ANNAPOLIS – A Maryland state senator said he is being removed from his seat on the Senate Judicial Proceedings Committee because he disagrees with the Senate president on medical malpractice tort reform.
Sen. James Brochin, D-Baltimore County, said Senate President Thomas V. Mike Miller Jr., D-Calvert, informed him Wednesday that he was being replaced on the committee by Sen. Norman R. Stone Jr., D-Baltimore County, an attorney.
Brochin, an insurance broker, last year voted against a hard cap on pain-and-suffering awards that medical malpractice victims receive – a provision that Miller, a lawyer, opposed in Gov. Robert Ehrlich’s recent bill.
But Brochin called Miller last month to tell him he had changed his mind – an act he said influenced Miller’s decision to remove him from the committee.
“I think the impetus was me calling him six weeks ago,” Brochin said. “I thought I brought a perspective in – not being an attorney. I don’t think that adding a trial lawyer will get anything done.”
Victoria K. Fretwell, Miller’s public information officer, said committee changes are necessary due to the Sept. 11 death of Sen. Robert H. Kittleman, R-Howard, although nothing will be official until next week.
Miller could not be reached for comment.
Kittleman, a senator since 2002, was a member of the Budget and Taxation Committee.
Kittleman’s death gave Miller the opportunity to add an agreeable voice to the committee, said Brochin, who has been moved to the Education, Health and Environmental Affairs Committee.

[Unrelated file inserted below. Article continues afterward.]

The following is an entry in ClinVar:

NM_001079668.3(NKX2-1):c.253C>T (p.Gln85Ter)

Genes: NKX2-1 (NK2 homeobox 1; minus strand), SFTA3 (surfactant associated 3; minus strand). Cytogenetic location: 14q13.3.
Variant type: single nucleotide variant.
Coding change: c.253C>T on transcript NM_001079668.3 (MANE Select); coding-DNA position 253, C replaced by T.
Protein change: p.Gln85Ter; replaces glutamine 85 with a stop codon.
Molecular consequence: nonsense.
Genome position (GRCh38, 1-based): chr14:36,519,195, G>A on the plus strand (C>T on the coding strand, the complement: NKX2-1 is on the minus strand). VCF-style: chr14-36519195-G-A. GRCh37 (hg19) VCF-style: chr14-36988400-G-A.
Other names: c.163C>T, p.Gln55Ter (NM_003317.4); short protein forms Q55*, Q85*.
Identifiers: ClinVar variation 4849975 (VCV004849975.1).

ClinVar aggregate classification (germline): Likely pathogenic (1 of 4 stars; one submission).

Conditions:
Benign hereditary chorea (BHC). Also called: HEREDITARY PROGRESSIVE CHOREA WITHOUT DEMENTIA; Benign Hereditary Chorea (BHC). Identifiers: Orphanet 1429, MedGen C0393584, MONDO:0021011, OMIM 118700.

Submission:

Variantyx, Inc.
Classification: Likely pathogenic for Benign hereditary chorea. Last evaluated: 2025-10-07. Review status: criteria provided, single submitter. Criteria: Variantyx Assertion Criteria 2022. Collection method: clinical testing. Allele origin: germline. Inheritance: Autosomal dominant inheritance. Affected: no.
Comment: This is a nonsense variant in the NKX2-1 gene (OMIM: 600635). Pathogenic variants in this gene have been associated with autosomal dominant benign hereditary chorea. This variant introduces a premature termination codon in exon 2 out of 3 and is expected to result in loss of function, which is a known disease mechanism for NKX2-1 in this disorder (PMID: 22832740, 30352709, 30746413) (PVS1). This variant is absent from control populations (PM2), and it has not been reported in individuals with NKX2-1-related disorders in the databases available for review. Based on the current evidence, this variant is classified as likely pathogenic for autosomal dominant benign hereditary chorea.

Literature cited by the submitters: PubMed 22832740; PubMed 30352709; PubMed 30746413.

Stone, a lawyer with Baltimore Orioles’ owner Peter Angelos’ firm, said he does not have an opinion about caps at this time.
The Judicial Proceedings Committee has the jurisdiction to make tort reform recommendations, including caps on damages. These recommendations carry great weight because of Maryland’s strong committee system, said Mike Volk of Legislative Services.
Michael Preston, executive director of MedChi, said Brochin’s removal is discouraging, but he is hopeful the malpractice issue can be resolved regardless.
“We continue to have some indication that we’ll have some movement in the positive direction, so that the makeup of the Judicial Proceedings Committee won’t matter,” Preston said.
The move will have no effect on the governor’s medical malpractice decisions, said Henry P. Fawell, the governor’s spokesman.
House Speaker Michael Busch, D-Anne Arundel, was not available for comment.
Ehrlich, Miller and Busch are facing pressure to resolve medical malpractice problems before doctors’ insurance costs rise by 33 percent on Jan. 1 and have met to discuss solutions. Another meeting is expected soon.
One of the controversial aspects of the malpractice issue is determining how to help pay for these increasing premiums. Ehrlich’s proposal calls for the establishment of an as-yet unidentified pool of money to fund the rising insurance costs.
Miller and Busch met last week and agreed that money for the funding source should come from removal of the 2 percent tax exemption enjoyed by HMOs, but Ehrlich has been resistant to this proposal.
Brochin said he is also opposed to the HMO tax, but favors using drunken driving fees and increasing vehicle registration fees to help pay for rising insurance rates.
Stone said he hasn’t decided on the best funding option, but can’t fathom a further fee increase for vehicle registration.
Maryland’s top three leaders agree the issue must be solved quickly, possibly in a special session of the General Assembly before it convenes for regular session in January.
The House Democratic caucus Tuesday circulated a petition at a closed-door meeting that could force Ehrlich to call a special session.
The Senate Democratic caucus has not planned anything similar to this point, Fretwell said.